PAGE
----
Stage actress’ colorful condo has English beat
- Last Updated: 11:16 PM, March 7, 2012
- Posted: 10:00 PM, February 29, 2012
British actress Charlotte Parry has had a long courtship with New York. She first became aware of its charms 12 years ago, when she spent four months performing in David Leveaux’s Tony Award-winning Broadway revival of “The Real Thing,” but it took much longer for her to make a full-time commitment.
“I came over again with Peter Hall’s company for “As You Like It” in 2005, and I was like, ‘Oh, I’ll stay,’ but then I was homesick,” Parry recalls. It wasn’t until she was back in New York City for the 2006 revival of “The Importance of Being Earnest,” starring Lynn Redgrave, that she decided it was time to make the move.
“I didn’t think I’d stay, but I guess now it’s home,” Parry says, standing in her bright two-bedroom condo that she moved into three years ago.
Parry, who’s now starring in yet another revival, John Osborne’s classic drama “Look Back in Anger,” began her search for a place in 2008, when she inherited some money with the condition it be used for a down payment. She started out looking at one-bedrooms, but then her two best friends urged her to look in the building they lived in, a restored prewar development (dating back to 1910) on the border of Morningside Heights and Harlem. Parry ended up buying an apartment with the same layout as her pals, just three floors above them.
“I didn’t think I could afford anything more, but the building really needed to sell the units — it was when the housing market was at its lowest — so I got a really great deal,” she says.
After a little bargaining, she ended up paying just shy of $500,000 for what she estimates to be 650 square feet, though it feels larger.
“It’s called SoHa, which I think is so funny,” Parry says of the neighborhood, just south of Harlem and steps from Central Park, where Parry runs and bikes.
She decorated her home with photos and paintings that remind her of the seaside town of Southwold, England, where she grew up. She also hung posters of the theatrical shows in which she’s appeared.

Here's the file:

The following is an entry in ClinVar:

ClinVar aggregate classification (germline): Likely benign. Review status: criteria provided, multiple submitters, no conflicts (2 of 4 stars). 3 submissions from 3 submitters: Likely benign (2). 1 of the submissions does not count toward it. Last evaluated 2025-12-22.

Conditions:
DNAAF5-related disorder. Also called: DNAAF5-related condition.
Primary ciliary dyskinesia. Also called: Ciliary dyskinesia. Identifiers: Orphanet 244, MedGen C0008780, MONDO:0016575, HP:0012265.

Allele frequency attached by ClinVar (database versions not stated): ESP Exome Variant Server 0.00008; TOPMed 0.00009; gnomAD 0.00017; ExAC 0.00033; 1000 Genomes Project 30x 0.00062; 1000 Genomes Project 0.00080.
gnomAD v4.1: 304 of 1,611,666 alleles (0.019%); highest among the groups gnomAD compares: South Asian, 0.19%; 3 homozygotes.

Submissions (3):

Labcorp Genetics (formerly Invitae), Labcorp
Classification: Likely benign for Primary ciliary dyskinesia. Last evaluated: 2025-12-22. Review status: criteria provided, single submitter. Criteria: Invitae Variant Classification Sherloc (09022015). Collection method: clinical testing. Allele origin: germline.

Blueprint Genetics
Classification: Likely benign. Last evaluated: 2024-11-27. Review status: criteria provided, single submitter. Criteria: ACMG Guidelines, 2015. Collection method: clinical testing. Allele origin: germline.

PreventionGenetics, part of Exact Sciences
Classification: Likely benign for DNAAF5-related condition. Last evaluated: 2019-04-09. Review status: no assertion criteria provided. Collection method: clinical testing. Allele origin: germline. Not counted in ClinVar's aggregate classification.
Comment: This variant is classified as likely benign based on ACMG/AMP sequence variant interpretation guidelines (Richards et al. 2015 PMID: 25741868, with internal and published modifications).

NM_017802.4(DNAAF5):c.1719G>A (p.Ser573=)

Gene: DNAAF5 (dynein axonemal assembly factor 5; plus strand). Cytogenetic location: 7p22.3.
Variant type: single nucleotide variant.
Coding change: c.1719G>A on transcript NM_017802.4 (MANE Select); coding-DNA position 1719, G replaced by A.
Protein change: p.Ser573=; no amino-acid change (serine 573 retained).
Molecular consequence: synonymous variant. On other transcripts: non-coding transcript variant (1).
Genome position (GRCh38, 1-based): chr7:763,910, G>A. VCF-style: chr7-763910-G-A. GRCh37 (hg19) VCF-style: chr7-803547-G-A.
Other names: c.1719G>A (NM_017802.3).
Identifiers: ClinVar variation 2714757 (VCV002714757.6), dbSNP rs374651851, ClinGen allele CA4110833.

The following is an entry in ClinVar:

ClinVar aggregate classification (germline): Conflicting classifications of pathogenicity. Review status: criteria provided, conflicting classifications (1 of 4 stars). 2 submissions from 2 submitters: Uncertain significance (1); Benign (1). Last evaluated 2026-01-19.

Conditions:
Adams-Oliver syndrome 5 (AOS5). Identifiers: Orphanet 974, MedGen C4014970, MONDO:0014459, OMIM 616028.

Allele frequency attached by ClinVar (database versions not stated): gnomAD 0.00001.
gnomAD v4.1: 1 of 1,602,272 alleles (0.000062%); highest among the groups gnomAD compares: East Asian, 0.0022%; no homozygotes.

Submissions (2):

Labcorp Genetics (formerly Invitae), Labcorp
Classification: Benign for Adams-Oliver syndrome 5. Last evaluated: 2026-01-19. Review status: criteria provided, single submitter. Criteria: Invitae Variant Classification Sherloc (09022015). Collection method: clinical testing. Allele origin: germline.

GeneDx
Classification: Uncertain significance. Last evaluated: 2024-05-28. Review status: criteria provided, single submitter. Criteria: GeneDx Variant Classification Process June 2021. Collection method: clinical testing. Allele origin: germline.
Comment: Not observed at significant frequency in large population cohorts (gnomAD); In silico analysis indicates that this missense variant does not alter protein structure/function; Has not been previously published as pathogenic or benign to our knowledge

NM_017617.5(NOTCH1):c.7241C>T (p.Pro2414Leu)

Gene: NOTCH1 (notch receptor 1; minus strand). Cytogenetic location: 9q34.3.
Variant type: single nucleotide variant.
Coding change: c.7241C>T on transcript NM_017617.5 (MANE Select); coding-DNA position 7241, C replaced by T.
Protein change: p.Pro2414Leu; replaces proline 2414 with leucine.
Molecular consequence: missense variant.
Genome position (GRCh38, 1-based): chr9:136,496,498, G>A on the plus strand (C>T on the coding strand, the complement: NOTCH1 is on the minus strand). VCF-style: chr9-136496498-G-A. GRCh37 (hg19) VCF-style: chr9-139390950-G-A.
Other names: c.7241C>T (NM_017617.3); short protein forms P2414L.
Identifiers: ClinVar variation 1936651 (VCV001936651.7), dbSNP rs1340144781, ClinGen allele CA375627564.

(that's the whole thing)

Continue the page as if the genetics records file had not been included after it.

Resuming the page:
Many of these, including a photo of her parents’ house and a poster signed by her fellow cast members from the Bridge Project’s inaugural production of “The Winter’s Tale,” are hung in her second bedroom, which also contains a daybed and easel for the painting she does in her spare time.
But she hasn’t had much spare time since “Look Back in Anger” opened on Feb. 2 at the Laura Pels Theatre. This pared-down production (one character and nearly an hour of dialogue have been cut) focuses on the discontentment of four 20-somethings in 1950s England. Parry plays an uptight churchgoing lady who begins to emerge from her shell when she shacks up with her friend’s husband, Jimmy (Matthew Rhys).
“When we were first doing it, I would feel a little grim afterwards,” Parry admits, but bonding with her castmates over drinks has helped.
In SoHa, the locavore restaurant Community, on Broadway and 112th Street, is Parry’s go-to hangout, but many newcomers are poised to give it competition.
“There are all these places popping up on Frederick Douglass now, like this place called Bier. It’s the new Broadway. Give it 10 years,” she says.
But Parry might not be there that long.
“My dream before I ever thought I’d live in America was to have a little cottage. And I still want to have a cottage by the sea in Southwold,” she says. “I still sometimes think that sounds like a simpler life. Whether I’m working or not, there’s still this desire to change my life completely and become a school teacher.”
For now, she makes do with a framed painting of a Southwold landscape in her living room, a patchwork bedspread her mom made her and an English tea kettle given to her by a lifelong friend. There’s a painting of a cat on the kettle that bears a striking resemblance to her own cat, Rufus, a rescue from the Urban Cat League.
“We always grew up with cats,” Parry says. “I think when I finally realized I’m living here and not going home — and I do miss my family a lot — I thought if I get a cat, it might make me feel there’s a bit of home here.”
* A patchwork bedspread made by her mother
* Her foster cat, nicknamed Roo
* Her easels and oil paints
* A teapot and cups from England (right)
* An antique trunk (from a show she did) she uses as a coffee table
* The sheepskin rugs
* The photos and art on the walls that remind her of home and her family on the English seaside